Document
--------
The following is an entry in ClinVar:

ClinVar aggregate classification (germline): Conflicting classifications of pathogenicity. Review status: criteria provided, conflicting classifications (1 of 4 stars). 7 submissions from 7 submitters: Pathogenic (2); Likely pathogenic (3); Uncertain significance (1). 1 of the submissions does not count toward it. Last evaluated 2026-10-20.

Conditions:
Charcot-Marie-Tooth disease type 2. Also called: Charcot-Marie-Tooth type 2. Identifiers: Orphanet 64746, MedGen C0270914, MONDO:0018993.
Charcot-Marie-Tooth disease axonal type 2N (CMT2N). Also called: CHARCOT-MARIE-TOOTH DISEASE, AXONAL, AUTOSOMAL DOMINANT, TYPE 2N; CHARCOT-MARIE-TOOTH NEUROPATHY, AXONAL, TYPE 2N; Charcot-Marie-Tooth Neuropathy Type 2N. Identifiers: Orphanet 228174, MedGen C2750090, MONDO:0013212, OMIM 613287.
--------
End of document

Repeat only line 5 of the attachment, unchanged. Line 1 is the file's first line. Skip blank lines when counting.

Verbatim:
Charcot-Marie-Tooth disease axonal type 2N (CMT2N). Also called: CHARCOT-MARIE-TOOTH DISEASE, AXONAL, AUTOSOMAL DOMINANT, TYPE 2N; CHARCOT-MARIE-TOOTH NEUROPATHY, AXONAL, TYPE 2N; Charcot-Marie-Tooth Neuropathy Type 2N. Identifiers: Orphanet 228174, MedGen C2750090, MONDO:0013212, OMIM 613287.